The average person generates about 7 pounds of trash every day, according to a Columbia University study--nearly 50 pounds per person per week. That's roughly the weight of my kindergartner. Figuring out how to put a dent in that pile of trash can feel overwhelming, unless you think about it like a kindergartner.
"Mommy, I have a way that we can help the animals in the ocean." My 6-year-old son tugged at my shirt, but it was what he said that had me captivated.
I crouched down to meet him eye to eye. "What's your idea?" I asked.
My son had a simple but powerful plan. The inspiration came from a study of the ocean in his kindergarten class. He started with what he could control--no plastic baggies in his lunch. It was his way of reducing the amount of waste he was contributing to the Great Pacific Garbage Patch forming in the middle of our ocean. He decided to start small.
"Never doubt that a small group of thoughtful, committed citizens can change the world. Indeed, it is the only thing that ever has." - Margaret Mead
Those insidious plastic pockets seemed small and harmless, but as my awareness came into focus, I realized that I had been using them far too often. My pantry was stocked with a variety of reusable containers--stainless steel bentos, BPA-free bottles, and reusable bags--but somehow those plastic bags kept creeping in. Though they were helpful to us, they weren't helpful to the sea turtles that often mistook them for jellyfish.
The power in this solution was starting small and letting my child lead the way. After bidding adieu to the baggies, we started to send our packaged products packing. We learned to make a few of our lunchbox favorites, like homemade granola bars. When we shopped, we tried to choose snacks that didn't come in individually-wrapped packages. Slowly, we whittled down the trash in our lunchboxes until there was zero waste.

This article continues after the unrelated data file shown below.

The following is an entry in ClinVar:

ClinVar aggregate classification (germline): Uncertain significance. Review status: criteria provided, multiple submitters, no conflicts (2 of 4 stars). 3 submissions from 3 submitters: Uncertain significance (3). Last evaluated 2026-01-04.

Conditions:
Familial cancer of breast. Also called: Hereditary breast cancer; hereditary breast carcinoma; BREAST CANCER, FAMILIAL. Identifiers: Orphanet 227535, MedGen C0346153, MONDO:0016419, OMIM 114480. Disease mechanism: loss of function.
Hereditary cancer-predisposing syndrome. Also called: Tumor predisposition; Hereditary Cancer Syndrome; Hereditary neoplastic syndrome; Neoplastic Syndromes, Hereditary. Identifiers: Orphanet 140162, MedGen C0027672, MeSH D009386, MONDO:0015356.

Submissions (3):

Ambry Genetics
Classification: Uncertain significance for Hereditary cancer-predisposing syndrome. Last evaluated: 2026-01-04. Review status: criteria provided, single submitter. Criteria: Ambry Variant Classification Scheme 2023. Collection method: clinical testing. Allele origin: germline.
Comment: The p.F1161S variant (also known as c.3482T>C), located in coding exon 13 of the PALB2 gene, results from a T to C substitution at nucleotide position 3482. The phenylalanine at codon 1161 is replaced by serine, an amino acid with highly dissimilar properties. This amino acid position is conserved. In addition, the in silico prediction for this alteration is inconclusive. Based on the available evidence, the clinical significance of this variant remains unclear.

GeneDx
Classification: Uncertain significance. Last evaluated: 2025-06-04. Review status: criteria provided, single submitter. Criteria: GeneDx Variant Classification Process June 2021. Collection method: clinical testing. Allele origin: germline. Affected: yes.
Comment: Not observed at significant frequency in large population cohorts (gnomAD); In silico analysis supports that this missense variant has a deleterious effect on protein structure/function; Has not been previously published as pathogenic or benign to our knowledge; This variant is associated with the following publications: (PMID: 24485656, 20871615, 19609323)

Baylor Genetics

My son was elated--he made a difference, his way.
This passion for reducing trash has started to spread beyond our boxes, too. At school, my son and his class labeled the trashcans on campus to make it easier for people to know where their waste was going--compost, recycle, landfill. At our local grocery store, he approached the manager to share that many of the things going into the trash at his store could be terracycled instead. You can imagine the surprise on the store manager's face when a person no taller than the counter marched up and explained that they could be making park benches instead of landfill. And this was at Whole Foods.
It's certainly going to take more than one kindergartner to make a difference. But while we consider the size of the challenge we face, let's not forget the power of starting small.
The next time you pack lunchboxes, invite your kids to count the pieces of trash they generate. Keep a journal for a week. Even better, keep the trash you generate in a box and count it at the end of your experiment. Review your findings together as a family. Then ask your kids how they could make that number a zero.
For more ideas, check out my son's tips on how to build a waste free lunch.
Jennifer Tyler Lee is the author of the forthcoming book The 52 New Foods Challenge (Penguin Random House/Avery 2014) and the creator of the award-winning healthy eating games, Crunch a Color®. Her family cooking adventures have been featured at Jamie Oliver's Food Revolution, Rachael Ray's Yum-O!, Pottery Barn Kids, and Laurie David's Family Dinner.
Follow Jennifer Tyler Lee on Twitter: www.twitter.com/crunchacolor